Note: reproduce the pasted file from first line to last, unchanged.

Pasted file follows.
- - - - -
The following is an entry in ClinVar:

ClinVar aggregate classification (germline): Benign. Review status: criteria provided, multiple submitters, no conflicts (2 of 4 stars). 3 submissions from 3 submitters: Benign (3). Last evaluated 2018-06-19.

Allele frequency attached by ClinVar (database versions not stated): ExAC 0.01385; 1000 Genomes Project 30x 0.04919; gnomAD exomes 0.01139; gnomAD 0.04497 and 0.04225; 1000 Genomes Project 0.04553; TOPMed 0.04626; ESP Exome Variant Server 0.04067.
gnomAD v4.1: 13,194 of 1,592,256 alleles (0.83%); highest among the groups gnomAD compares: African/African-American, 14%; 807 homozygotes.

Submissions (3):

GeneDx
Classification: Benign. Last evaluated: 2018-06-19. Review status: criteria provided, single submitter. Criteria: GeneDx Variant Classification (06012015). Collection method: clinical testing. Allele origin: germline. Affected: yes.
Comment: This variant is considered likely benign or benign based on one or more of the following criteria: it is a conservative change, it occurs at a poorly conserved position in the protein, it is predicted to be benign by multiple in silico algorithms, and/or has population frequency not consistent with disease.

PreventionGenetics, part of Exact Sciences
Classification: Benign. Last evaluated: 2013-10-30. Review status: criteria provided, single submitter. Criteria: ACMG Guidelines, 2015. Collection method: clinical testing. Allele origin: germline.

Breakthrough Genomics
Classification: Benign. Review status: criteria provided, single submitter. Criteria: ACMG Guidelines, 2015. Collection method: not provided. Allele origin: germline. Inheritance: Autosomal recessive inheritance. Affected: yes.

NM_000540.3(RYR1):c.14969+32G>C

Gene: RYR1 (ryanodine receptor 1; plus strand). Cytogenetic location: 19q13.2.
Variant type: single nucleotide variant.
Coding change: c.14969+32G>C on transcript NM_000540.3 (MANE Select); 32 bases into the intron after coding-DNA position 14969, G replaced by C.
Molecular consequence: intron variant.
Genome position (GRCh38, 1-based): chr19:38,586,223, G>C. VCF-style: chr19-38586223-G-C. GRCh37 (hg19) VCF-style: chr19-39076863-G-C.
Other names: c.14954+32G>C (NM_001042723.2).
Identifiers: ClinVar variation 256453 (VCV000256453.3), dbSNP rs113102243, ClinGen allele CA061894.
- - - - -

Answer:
The following is an entry in ClinVar:

ClinVar aggregate classification (germline): Benign. Review status: criteria provided, multiple submitters, no conflicts (2 of 4 stars). 3 submissions from 3 submitters: Benign (3). Last evaluated 2018-06-19.

Allele frequency attached by ClinVar (database versions not stated): ExAC 0.01385; 1000 Genomes Project 30x 0.04919; gnomAD exomes 0.01139; gnomAD 0.04497 and 0.04225; 1000 Genomes Project 0.04553; TOPMed 0.04626; ESP Exome Variant Server 0.04067.
gnomAD v4.1: 13,194 of 1,592,256 alleles (0.83%); highest among the groups gnomAD compares: African/African-American, 14%; 807 homozygotes.

Submissions (3):

GeneDx
Classification: Benign. Last evaluated: 2018-06-19. Review status: criteria provided, single submitter. Criteria: GeneDx Variant Classification (06012015). Collection method: clinical testing. Allele origin: germline. Affected: yes.
Comment: This variant is considered likely benign or benign based on one or more of the following criteria: it is a conservative change, it occurs at a poorly conserved position in the protein, it is predicted to be benign by multiple in silico algorithms, and/or has population frequency not consistent with disease.

PreventionGenetics, part of Exact Sciences
Classification: Benign. Last evaluated: 2013-10-30. Review status: criteria provided, single submitter. Criteria: ACMG Guidelines, 2015. Collection method: clinical testing. Allele origin: germline.

Breakthrough Genomics
Classification: Benign. Review status: criteria provided, single submitter. Criteria: ACMG Guidelines, 2015. Collection method: not provided. Allele origin: germline. Inheritance: Autosomal recessive inheritance. Affected: yes.

NM_000540.3(RYR1):c.14969+32G>C

Gene: RYR1 (ryanodine receptor 1; plus strand). Cytogenetic location: 19q13.2.
Variant type: single nucleotide variant.
Coding change: c.14969+32G>C on transcript NM_000540.3 (MANE Select); 32 bases into the intron after coding-DNA position 14969, G replaced by C.
Molecular consequence: intron variant.
Genome position (GRCh38, 1-based): chr19:38,586,223, G>C. VCF-style: chr19-38586223-G-C. GRCh37 (hg19) VCF-style: chr19-39076863-G-C.
Other names: c.14954+32G>C (NM_001042723.2).
Identifiers: ClinVar variation 256453 (VCV000256453.3), dbSNP rs113102243, ClinGen allele CA061894.